If Boyhood unfolds through Mason’s ears, it’s his father, Mason Sr., played by Ethan Hawke, who is the film’s musical spirit guide. Mason’s father is a frustrated musician with a critic’s ear, a man who writes songs for his kids to compensate for his flakiness in their lives. His love of music is visceral, equal parts foolish and beautiful, and ultimately nontransferable. At one point he desperately tries to explain the greatness of Wilco’s “Hate It Here” to his son, who doesn’t seem to entirely understand, or really care. After all, kids aren’t supposed to inherit their parents’ tastes—what a boring world that would be.

And yet in one of the film’s most affecting scenes, Mason Sr. bequeaths to his son a homemade collection of post–Fab Four solo cuts that he dubs the “Beatles’ Black Album,” on a road trip for his 15th birthday. As the minivan rolls along, the opening of Wings’ “Band on the Run” pours forth and seems to exceed the bounds of the minivan stereo it’s ostensibly being played on. It happens both within and without the world of the film simultaneously, blurring the boundary of sound and score, and in doing so creates a remarkable moment of discovery, of connection, between the people in the film and the audience watching it. It’s a moment worthy of its object of reverence, one of the most intoxicating pop recordings ever made.

Boyhood toggles between the duality of popular music as a form that is both vanishing and ever-present, ephemeral and timeless, while offering a powerful and profound statement on how music functions in our day-to-day existence. Discussing his film’s musical choices last summer, Linklater told an interviewer, “It had to be songs of the time. Music is obviously such an evocative nostalgia and memory trigger.” And yet one of the most interesting aspects of Boyhood’s soundtrack is the particular sort of remembering it triggers. The Travis Barker remix of Soulja Boy’s “Crank That,” Blink-182’s “Anthem Part Two,” Cobra Starship’s “Good Girls Go Bad” might produce memories but to my ears they certainly don’t produce nostalgia, and yet this is what makes their inclusion so compelling: They reflect the tastes of the people who inhabit the film, rather than the people who made it (or those who are watching it).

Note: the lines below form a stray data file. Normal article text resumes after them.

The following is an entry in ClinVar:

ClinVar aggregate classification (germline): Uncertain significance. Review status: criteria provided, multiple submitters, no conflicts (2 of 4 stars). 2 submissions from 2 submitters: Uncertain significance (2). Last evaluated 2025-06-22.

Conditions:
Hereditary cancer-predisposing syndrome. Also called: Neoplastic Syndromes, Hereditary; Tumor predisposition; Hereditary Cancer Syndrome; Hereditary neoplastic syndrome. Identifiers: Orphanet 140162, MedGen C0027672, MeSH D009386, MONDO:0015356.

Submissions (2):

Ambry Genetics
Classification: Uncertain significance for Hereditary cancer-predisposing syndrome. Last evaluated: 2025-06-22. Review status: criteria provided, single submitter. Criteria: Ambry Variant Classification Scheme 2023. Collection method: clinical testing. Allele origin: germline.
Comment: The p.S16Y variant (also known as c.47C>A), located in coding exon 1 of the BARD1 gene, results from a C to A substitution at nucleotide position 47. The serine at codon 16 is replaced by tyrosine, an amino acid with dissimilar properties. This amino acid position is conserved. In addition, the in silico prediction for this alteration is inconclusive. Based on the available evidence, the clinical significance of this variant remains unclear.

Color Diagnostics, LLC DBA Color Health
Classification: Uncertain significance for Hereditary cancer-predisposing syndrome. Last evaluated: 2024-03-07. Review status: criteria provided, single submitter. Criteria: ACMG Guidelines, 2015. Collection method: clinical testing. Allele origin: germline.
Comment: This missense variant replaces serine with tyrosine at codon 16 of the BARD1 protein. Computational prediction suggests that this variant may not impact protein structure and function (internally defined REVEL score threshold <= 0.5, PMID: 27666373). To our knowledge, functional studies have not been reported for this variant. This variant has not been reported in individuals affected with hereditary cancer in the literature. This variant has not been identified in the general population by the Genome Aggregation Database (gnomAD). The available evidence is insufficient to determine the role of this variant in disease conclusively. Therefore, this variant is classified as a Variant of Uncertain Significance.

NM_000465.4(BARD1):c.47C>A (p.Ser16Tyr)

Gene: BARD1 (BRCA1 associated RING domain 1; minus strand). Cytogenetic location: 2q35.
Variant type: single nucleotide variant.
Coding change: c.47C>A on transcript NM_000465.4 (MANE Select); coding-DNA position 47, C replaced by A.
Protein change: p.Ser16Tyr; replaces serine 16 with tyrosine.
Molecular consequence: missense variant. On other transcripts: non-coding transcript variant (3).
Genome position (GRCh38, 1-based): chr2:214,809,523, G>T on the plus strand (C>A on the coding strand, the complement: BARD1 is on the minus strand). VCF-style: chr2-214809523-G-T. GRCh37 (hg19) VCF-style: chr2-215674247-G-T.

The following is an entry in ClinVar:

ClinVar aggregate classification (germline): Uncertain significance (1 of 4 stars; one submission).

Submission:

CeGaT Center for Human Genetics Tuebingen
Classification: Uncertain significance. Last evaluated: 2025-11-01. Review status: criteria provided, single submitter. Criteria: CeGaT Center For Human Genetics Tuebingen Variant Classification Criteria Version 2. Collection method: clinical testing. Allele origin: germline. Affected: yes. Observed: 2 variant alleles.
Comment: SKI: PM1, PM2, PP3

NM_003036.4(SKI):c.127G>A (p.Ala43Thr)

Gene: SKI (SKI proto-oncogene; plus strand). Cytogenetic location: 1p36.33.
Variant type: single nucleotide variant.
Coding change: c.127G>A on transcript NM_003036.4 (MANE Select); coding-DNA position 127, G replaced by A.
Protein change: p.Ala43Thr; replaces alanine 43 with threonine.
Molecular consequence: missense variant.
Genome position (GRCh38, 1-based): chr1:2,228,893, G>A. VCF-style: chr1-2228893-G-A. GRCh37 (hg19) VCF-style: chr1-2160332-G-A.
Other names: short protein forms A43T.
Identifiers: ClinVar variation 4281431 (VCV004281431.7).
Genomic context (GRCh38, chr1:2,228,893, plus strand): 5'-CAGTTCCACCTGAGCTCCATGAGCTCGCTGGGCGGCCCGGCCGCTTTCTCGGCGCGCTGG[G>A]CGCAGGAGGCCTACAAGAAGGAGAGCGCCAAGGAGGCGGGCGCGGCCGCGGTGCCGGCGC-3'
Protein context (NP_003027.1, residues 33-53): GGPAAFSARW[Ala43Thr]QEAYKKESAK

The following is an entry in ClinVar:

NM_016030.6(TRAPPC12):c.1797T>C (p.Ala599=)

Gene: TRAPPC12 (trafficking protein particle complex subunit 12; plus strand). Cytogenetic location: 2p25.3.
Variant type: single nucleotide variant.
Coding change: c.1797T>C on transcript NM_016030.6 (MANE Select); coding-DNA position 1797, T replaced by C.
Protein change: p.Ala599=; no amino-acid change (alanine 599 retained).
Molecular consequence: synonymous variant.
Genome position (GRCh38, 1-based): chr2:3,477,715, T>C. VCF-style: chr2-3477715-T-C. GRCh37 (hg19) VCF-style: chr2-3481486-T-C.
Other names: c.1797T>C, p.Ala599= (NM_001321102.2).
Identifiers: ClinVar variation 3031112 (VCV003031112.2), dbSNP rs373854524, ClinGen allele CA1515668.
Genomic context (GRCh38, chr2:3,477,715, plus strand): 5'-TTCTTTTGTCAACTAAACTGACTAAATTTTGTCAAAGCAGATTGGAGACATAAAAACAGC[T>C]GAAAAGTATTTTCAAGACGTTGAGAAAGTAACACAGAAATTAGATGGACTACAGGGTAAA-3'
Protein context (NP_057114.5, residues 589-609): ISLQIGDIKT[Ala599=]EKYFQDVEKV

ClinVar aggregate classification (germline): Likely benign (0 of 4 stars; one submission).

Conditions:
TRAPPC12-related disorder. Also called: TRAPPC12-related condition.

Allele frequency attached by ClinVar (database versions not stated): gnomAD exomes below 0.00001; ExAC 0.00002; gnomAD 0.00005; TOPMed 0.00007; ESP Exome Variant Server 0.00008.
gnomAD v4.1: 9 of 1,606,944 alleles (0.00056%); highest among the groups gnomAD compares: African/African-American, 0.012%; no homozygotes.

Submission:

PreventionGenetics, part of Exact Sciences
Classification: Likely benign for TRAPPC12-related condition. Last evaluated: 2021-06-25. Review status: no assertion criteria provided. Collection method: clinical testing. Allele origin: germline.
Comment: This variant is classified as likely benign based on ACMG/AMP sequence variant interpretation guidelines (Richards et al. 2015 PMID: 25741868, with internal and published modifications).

One of the worst and best things about pop music is that it enters your life even when you don’t want it to, in a way that’s different than most other art. If you don’t like Mad Men or superhero movies or Cormac McCarthy novels, you can pretty much avoid them; if you don’t like Beyoncé or U2 or the Beatles, you’re going to have a tougher time. Our consumption of music is both willing and unwilling, and to be a human being is to spend a lot of time listening to music you don’t particularly like.

And of course, to be a young human being is to spend a lot of time listening to music you like now but won’t particularly like in a year, or 10, or 20. The soundtracks to our lives are beautiful and irritating, ennobling and embarrassing, and none without the others. Movies rarely, if ever, reflect this, which is fine; it’s certainly affecting to see two people share a stolen moment in a tent with a mysteriously resequenced vinyl copy of the American version of Between the Buttons. But it’s affecting precisely because it’s the sort of thing that doesn’t happen. Music in movies can be glorious escapism, but it can also be something more.

If there’s a song that has come to define Boyhood, it’s Family of the Year’s 2012 track “Hero,” which is featured in the film’s trailer and which appears late in the movie, in another automotive moment that works similarly to the “Band on the Run” scene. It’s a moving sequence, and the song—a jangling, billowing confection of radio-friendly indie rock—fits it perfectly. After seeing the film for the first time I went home and listened to it, and was surprised to find I suddenly didn’t like it all that much; it felt simple, affected, a little too infatuated by its own appeal. It felt like being 17, and I’d outgrown it, just like I was supposed to.